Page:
Current organizational structures and capabilities are not well suited for the management of a BW attack. Major "fault lines" exist between different levels of government (federal, state, and local), between government and the private sector, among different institutions and agencies, and within the public and private sector. These "disconnects" could impede situational awareness and compromise the ability to limit loss of life, suffering, and economic damage.
There is no surge capability in the U.S. healthcare and public health systems, or in the pharmaceutical and vaccine industries. This institutionally limited surge capacity could result in hospitals being overwhelmed and becoming inoperable, and it could impede public health agencies' analysis of the scope, source and progress of the epidemic, their ability to educate and reassure the public, and their capacity to limit causalities and the spread of disease.
Dealing with the media will be a major immediate challenge for all levels of government. Information management and communication (e.g., dealing with the press effectively, communication with citizens, maintaining the information flows necessary for command and control at all institutional levels) will be a critical element in crisis/consequence management.
Should a contagious bioweapon pathogen be used, containing the spread of disease will present significant ethical, political, cultural, operational, and legal challenges.
Smallpox, because of its high case-fatality rates and transmissibility, represents one of the most serious biological warfare threats to the civilian population. In 1980, the World Health Assembly announced that smallpox had been eradicated and recommended that all countries cease vaccination. Although labs in two countries still officially store smallpox samples (U.S. and Russia), its re-appearance would almost certainly indicate an intentional outbreak.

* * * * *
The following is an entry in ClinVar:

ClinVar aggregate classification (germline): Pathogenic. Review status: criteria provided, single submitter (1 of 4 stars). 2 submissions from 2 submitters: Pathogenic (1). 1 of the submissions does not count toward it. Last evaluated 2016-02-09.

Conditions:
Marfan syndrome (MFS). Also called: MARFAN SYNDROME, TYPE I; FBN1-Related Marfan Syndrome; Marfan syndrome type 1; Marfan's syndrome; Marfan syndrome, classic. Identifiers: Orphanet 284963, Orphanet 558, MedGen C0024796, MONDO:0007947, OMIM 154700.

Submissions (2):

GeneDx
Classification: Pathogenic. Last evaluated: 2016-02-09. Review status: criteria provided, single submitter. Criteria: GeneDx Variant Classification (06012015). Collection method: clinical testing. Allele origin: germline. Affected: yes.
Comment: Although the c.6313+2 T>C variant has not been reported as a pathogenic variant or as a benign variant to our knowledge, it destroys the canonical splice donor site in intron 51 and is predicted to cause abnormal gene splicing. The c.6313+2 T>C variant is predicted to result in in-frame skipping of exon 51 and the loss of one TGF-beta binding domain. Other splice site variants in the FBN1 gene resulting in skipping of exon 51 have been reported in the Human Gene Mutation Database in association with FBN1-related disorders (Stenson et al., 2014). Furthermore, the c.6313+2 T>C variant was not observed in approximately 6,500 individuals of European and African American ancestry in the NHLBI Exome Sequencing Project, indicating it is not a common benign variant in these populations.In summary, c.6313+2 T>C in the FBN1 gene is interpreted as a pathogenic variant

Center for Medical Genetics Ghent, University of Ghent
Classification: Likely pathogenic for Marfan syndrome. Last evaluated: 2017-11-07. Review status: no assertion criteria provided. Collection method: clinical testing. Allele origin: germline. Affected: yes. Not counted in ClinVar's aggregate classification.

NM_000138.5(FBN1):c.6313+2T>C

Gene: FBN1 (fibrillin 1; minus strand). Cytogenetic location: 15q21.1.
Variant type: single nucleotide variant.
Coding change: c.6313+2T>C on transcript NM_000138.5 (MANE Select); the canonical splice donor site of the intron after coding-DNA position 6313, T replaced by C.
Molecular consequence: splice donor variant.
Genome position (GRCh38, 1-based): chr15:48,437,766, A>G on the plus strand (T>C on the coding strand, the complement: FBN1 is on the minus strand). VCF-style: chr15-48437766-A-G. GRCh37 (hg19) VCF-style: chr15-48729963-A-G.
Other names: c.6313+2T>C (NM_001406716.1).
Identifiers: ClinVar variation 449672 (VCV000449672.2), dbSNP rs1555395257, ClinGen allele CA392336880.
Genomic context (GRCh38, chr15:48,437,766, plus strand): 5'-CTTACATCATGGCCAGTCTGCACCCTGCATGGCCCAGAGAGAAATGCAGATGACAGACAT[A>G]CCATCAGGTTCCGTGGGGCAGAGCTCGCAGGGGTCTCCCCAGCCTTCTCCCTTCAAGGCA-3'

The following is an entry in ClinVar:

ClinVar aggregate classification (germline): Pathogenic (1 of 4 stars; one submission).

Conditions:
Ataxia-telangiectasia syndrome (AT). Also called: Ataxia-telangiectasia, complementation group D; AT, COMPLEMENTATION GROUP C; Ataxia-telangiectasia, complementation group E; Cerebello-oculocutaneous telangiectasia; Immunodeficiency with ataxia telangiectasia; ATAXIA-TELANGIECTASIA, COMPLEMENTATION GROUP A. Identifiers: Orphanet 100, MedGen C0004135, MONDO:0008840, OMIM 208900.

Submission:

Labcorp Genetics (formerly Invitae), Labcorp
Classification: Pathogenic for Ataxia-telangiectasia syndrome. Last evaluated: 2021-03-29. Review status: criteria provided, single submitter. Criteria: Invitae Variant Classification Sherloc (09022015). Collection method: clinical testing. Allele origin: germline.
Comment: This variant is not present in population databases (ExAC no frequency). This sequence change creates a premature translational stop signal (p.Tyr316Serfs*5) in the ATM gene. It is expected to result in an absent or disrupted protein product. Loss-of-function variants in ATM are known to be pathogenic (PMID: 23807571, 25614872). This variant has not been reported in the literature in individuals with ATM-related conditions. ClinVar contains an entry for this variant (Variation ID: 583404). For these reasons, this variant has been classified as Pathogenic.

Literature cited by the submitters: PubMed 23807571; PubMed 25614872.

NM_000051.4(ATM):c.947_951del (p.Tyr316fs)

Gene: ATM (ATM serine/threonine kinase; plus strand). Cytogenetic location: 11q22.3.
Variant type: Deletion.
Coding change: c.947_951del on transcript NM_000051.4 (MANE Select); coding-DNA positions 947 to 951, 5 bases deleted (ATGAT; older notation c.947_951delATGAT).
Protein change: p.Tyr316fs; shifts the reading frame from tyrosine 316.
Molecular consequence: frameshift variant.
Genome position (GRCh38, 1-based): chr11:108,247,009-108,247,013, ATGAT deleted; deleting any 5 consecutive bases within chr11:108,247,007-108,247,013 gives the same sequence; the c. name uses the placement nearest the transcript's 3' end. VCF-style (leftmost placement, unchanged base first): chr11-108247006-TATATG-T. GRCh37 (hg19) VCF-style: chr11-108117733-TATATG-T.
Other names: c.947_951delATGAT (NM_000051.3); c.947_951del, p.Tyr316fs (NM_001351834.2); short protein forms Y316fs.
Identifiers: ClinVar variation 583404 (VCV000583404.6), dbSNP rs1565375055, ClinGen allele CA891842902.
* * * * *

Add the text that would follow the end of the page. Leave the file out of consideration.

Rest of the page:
Aerosol release of smallpox virus disseminated among a relatively small population could result in a significant epidemic. Evidence suggests the infectious dose is very small. Several factors are cause for concern: the disease has historically been feared as one of the most serious of all pestilential diseases; it is physically disfiguring; it bears a 30 percent case-fatality rate; there is no treatment; it is communicable from person to person. Vaccination ceased in this country in 1972, and vaccination immunity acquired before that time has undoubtedly waned. Prior to eradication, data on smallpox outbreaks in Europe indicated that victims had the potential to infect 10 to 20 others. However, there has never been a smallpox outbreak in such a densely populated, highly mobile, unvaccinated population such as exists today.
In 1947, in response to a single case of smallpox in New York City, 6,350,000 people were immunized (500,000 in one day), including President Harry Truman. In 1972, after disappearing from Yugoslavia for four decades, a single case of smallpox emerged. There are two ways to control a smallpox epidemic - vaccine and isolation. Yugoslavia's Communist leader, Josip Tito, used both. He instituted a nation-wide quarantine, and immunized the entire country of 20 million people using vaccine supplied by the World Health Organization.
Estimates of the current U.S. supply of smallpox vaccine range from 7 to 12 million doses. This stock cannot be immediately replenished, since all vaccine production facilities were dismantled after 1980, and renewed vaccine production is estimated to require at least 24-36 months. The Centers for Disease Control and Prevention recently contracted with Acambis Inc. of Cambridge MA to produce 40 million doses of new vaccine.